an auspicious debut

Push Down & Turn (Gary James Productions)
Push Down & Turn

By Allen Howie

Push Down & Turn's self-produced debut comes out of Indianapolis with a nice British Invasion buzz. With its tight vocals and plenty of space in the mix between players, this disc could easily compete with anything produced by a major label.

The band gets down to business quickly with "Jaded," a jangly bit of power pop that grabs your attention right out of the chute. Hard on its heels is the R&B tumble of "Stitch in Time," sounding for all the world like a juiced-up Nineties B-side to Donovan's "Season of the Witch." Tight as the playing is, the song manages to sound loose and limber, working up a groove like the Spin Doctors', but with the players more sharply defined.

"Laughing" highlights Matt DeVore's drumming, one of the band's real strengths. DeVore's playing is consistently inventive and engaging, but never gets in the way of the song. Lead singer Ezra Hale, whose ageless voice often recalls Cat Stevens, contributes a melancholy vocal that brings to mind REM in its haunted, bitter tone. "Where True Love Grows" is nothing short of lovely, with Hale's hushed sincerity sweeping gently across the soft wash of Jason Barth's keyboards.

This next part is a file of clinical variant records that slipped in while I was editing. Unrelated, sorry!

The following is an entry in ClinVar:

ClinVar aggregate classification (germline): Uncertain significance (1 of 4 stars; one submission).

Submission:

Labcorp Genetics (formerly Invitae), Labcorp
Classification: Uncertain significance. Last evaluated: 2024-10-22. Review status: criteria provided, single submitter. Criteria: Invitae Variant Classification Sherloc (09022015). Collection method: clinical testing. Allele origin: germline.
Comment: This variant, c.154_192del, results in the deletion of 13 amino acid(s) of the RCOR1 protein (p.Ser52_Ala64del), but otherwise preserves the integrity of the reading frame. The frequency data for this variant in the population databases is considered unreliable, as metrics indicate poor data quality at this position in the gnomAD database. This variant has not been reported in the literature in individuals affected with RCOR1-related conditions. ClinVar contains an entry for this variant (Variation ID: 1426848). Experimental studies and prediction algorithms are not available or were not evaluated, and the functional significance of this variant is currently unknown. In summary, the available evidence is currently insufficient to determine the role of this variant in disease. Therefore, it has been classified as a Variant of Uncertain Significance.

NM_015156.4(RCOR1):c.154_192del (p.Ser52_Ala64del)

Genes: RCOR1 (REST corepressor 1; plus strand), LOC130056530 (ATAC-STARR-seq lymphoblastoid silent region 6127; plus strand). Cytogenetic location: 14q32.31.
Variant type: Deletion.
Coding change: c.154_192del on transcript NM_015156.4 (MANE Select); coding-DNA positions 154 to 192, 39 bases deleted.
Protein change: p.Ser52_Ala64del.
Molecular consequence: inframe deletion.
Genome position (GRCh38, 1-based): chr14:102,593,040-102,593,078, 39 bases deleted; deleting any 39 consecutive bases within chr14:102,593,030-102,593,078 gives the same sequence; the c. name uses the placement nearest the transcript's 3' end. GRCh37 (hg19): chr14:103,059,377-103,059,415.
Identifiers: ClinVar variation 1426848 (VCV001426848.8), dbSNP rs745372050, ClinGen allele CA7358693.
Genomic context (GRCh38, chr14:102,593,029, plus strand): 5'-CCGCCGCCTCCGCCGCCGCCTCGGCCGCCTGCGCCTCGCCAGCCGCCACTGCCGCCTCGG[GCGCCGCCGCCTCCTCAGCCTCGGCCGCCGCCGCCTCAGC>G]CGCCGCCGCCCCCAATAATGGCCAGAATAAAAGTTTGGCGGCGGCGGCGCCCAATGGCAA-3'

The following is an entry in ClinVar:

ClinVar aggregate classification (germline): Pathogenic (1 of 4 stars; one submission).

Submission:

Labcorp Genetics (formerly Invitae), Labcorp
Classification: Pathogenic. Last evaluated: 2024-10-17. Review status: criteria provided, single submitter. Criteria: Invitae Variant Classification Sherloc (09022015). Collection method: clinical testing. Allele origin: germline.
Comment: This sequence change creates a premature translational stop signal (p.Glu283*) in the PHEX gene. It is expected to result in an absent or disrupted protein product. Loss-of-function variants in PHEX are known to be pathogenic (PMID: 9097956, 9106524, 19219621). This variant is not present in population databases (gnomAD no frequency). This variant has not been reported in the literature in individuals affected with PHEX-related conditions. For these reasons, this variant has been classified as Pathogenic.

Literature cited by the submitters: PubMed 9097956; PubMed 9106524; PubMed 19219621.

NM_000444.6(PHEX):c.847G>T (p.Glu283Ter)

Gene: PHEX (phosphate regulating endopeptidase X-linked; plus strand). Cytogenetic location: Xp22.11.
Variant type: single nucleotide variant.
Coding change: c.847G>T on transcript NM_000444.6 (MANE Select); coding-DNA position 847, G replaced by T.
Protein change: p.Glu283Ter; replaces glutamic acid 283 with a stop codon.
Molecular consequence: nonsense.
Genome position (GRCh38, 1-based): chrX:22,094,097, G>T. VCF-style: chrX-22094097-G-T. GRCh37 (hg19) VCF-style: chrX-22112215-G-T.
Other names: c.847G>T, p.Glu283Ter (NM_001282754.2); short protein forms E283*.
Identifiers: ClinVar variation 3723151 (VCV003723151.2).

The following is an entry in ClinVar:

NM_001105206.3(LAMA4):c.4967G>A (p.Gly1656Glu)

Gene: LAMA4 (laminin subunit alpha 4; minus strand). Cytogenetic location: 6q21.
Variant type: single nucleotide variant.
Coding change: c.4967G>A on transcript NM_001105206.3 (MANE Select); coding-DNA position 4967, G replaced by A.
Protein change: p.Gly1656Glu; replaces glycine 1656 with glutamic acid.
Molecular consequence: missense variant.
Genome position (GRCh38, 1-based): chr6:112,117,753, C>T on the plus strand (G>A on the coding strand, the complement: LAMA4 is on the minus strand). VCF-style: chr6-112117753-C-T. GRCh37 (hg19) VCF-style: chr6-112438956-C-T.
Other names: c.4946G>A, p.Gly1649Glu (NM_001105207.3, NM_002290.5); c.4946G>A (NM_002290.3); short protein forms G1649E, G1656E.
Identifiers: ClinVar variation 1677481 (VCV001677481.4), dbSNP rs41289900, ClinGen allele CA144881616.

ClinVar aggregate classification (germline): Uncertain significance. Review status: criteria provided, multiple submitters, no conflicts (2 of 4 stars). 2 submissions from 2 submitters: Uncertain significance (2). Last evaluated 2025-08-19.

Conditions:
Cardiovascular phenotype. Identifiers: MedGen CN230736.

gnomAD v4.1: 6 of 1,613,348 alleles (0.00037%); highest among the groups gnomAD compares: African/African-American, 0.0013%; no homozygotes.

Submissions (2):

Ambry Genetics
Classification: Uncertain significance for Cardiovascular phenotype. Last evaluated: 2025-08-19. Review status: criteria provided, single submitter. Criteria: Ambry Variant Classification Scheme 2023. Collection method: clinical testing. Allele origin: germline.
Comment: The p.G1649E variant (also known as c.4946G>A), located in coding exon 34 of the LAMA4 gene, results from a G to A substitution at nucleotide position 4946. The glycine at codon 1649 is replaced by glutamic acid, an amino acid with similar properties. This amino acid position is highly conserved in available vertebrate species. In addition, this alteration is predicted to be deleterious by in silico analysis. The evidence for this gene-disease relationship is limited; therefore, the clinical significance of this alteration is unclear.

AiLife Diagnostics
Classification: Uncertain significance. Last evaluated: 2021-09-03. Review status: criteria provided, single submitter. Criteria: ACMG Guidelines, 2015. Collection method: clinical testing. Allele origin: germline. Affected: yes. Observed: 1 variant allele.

The only cover included is a marvelous take on the Stones' "Dead Flowers," an energetic honky-tonk version that would have felt right at home on the Band's Music from Big Pink. A similar nostalgic shiver accompanies the forlorn folk of "Napalm Song," a protest number that compares well with Creedence's "Who'll Stop the Rain." Let me hasten to add that, if the retro references seem to be flying fast and furious here, it shouldn't imply that Push Down & Turn is simply recycling old rock chestnuts. Rather, they're playing fresh new music that is anchored solidly in rock's finest traditions. Even doo-wop is explored here, in the luminous a cappella arrangement of "I Wanna Fly," one of the album's most delightful tracks.

The band works up a sweat on the frantic funk of "Mama Said," a rhythmic workout with some smokin' boogie woogie piano. All of which leaves you unprepared for the cool cocktail jazz intro of "Doyawannaiguana," a largely instrumental piece led by Barth's soulful, restrained piano. All of the other players eventually stroll in, say their piece and saunter out, the only vocal a brief, mantra-like chant near the end that fades out as quietly as it drifted in. Finally, even the piano falls away, leaving only the sound of raindrops falling and the soft rumble of distant thunder. It seems a perfect ending somehow to a set of songs as sparkling as the nine on Push Down & Turn's eclectic and charming debut.

Push Down & Turn is available at ear X-tacy and select other music stores, or directly from Gary James Productions, 5353 N. Tacoma, Indianapolis, IN 46220 (phone 317-251-5357).